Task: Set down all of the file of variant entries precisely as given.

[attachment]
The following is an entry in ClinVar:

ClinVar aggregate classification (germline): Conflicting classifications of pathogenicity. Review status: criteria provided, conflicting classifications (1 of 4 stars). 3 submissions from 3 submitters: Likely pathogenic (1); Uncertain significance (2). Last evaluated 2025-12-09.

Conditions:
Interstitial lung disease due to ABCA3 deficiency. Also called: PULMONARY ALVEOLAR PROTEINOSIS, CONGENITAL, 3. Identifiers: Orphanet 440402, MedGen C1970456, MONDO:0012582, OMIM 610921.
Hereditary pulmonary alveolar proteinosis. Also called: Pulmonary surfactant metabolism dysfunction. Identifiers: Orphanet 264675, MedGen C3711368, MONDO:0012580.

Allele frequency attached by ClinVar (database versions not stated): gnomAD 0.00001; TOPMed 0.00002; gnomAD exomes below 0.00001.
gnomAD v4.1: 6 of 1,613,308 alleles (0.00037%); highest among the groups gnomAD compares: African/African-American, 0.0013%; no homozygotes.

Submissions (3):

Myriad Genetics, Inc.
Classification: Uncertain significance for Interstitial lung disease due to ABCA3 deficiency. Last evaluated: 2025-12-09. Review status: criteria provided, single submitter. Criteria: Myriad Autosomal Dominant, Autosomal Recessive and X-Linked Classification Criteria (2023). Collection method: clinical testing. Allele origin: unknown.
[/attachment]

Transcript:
The following is an entry in ClinVar:

ClinVar aggregate classification (germline): Conflicting classifications of pathogenicity. Review status: criteria provided, conflicting classifications (1 of 4 stars). 3 submissions from 3 submitters: Likely pathogenic (1); Uncertain significance (2). Last evaluated 2025-12-09.

Conditions:
Interstitial lung disease due to ABCA3 deficiency. Also called: PULMONARY ALVEOLAR PROTEINOSIS, CONGENITAL, 3. Identifiers: Orphanet 440402, MedGen C1970456, MONDO:0012582, OMIM 610921.
Hereditary pulmonary alveolar proteinosis. Also called: Pulmonary surfactant metabolism dysfunction. Identifiers: Orphanet 264675, MedGen C3711368, MONDO:0012580.

Allele frequency attached by ClinVar (database versions not stated): gnomAD 0.00001; TOPMed 0.00002; gnomAD exomes below 0.00001.
gnomAD v4.1: 6 of 1,613,308 alleles (0.00037%); highest among the groups gnomAD compares: African/African-American, 0.0013%; no homozygotes.

Submissions (3):

Myriad Genetics, Inc.
Classification: Uncertain significance for Interstitial lung disease due to ABCA3 deficiency. Last evaluated: 2025-12-09. Review status: criteria provided, single submitter. Criteria: Myriad Autosomal Dominant, Autosomal Recessive and X-Linked Classification Criteria (2023). Collection method: clinical testing. Allele origin: unknown.